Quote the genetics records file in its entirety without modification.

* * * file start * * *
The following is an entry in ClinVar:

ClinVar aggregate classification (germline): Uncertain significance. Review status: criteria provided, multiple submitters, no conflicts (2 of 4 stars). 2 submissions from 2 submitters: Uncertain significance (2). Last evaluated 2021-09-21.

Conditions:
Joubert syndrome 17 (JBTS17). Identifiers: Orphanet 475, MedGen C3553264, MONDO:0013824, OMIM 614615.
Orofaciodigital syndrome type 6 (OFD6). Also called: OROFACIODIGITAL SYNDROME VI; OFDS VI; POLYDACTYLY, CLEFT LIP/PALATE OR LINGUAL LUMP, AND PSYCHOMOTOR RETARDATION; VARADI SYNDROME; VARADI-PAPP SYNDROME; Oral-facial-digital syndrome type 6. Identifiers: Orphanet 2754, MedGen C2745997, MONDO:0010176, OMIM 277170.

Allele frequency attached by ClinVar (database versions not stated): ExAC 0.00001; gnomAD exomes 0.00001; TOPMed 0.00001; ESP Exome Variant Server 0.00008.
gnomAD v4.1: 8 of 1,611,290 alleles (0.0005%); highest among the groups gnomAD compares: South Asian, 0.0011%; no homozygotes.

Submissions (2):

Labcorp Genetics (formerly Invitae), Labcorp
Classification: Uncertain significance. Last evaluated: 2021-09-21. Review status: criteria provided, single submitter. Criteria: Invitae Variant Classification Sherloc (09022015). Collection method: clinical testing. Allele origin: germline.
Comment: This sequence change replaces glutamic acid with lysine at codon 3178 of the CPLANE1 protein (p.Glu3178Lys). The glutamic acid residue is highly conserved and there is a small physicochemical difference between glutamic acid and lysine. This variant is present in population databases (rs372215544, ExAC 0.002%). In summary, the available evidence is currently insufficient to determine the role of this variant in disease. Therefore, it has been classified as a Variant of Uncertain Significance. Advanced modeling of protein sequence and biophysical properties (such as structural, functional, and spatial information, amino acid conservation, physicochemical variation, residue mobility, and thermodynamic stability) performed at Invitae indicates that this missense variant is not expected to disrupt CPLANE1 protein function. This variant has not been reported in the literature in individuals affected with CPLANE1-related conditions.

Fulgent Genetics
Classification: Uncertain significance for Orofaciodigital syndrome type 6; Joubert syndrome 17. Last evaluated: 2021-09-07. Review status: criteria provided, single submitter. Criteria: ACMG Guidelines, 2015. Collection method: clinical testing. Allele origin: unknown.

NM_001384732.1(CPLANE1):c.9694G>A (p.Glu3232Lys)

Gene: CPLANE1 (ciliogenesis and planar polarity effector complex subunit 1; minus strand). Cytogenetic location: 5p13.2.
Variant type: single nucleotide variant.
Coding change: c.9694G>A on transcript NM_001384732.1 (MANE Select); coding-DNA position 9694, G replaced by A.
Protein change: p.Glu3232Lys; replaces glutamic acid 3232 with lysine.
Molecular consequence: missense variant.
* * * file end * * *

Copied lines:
The following is an entry in ClinVar:

ClinVar aggregate classification (germline): Uncertain significance. Review status: criteria provided, multiple submitters, no conflicts (2 of 4 stars). 2 submissions from 2 submitters: Uncertain significance (2). Last evaluated 2021-09-21.

Conditions:
Joubert syndrome 17 (JBTS17). Identifiers: Orphanet 475, MedGen C3553264, MONDO:0013824, OMIM 614615.
Orofaciodigital syndrome type 6 (OFD6). Also called: OROFACIODIGITAL SYNDROME VI; OFDS VI; POLYDACTYLY, CLEFT LIP/PALATE OR LINGUAL LUMP, AND PSYCHOMOTOR RETARDATION; VARADI SYNDROME; VARADI-PAPP SYNDROME; Oral-facial-digital syndrome type 6. Identifiers: Orphanet 2754, MedGen C2745997, MONDO:0010176, OMIM 277170.

Allele frequency attached by ClinVar (database versions not stated): ExAC 0.00001; gnomAD exomes 0.00001; TOPMed 0.00001; ESP Exome Variant Server 0.00008.
gnomAD v4.1: 8 of 1,611,290 alleles (0.0005%); highest among the groups gnomAD compares: South Asian, 0.0011%; no homozygotes.

Submissions (2):

Labcorp Genetics (formerly Invitae), Labcorp
Classification: Uncertain significance. Last evaluated: 2021-09-21. Review status: criteria provided, single submitter. Criteria: Invitae Variant Classification Sherloc (09022015). Collection method: clinical testing. Allele origin: germline.
Comment: This sequence change replaces glutamic acid with lysine at codon 3178 of the CPLANE1 protein (p.Glu3178Lys). The glutamic acid residue is highly conserved and there is a small physicochemical difference between glutamic acid and lysine. This variant is present in population databases (rs372215544, ExAC 0.002%). In summary, the available evidence is currently insufficient to determine the role of this variant in disease. Therefore, it has been classified as a Variant of Uncertain Significance. Advanced modeling of protein sequence and biophysical properties (such as structural, functional, and spatial information, amino acid conservation, physicochemical variation, residue mobility, and thermodynamic stability) performed at Invitae indicates that this missense variant is not expected to disrupt CPLANE1 protein function. This variant has not been reported in the literature in individuals affected with CPLANE1-related conditions.

Fulgent Genetics
Classification: Uncertain significance for Orofaciodigital syndrome type 6; Joubert syndrome 17. Last evaluated: 2021-09-07. Review status: criteria provided, single submitter. Criteria: ACMG Guidelines, 2015. Collection method: clinical testing. Allele origin: unknown.

NM_001384732.1(CPLANE1):c.9694G>A (p.Glu3232Lys)

Gene: CPLANE1 (ciliogenesis and planar polarity effector complex subunit 1; minus strand). Cytogenetic location: 5p13.2.
Variant type: single nucleotide variant.
Coding change: c.9694G>A on transcript NM_001384732.1 (MANE Select); coding-DNA position 9694, G replaced by A.
Protein change: p.Glu3232Lys; replaces glutamic acid 3232 with lysine.
Molecular consequence: missense variant.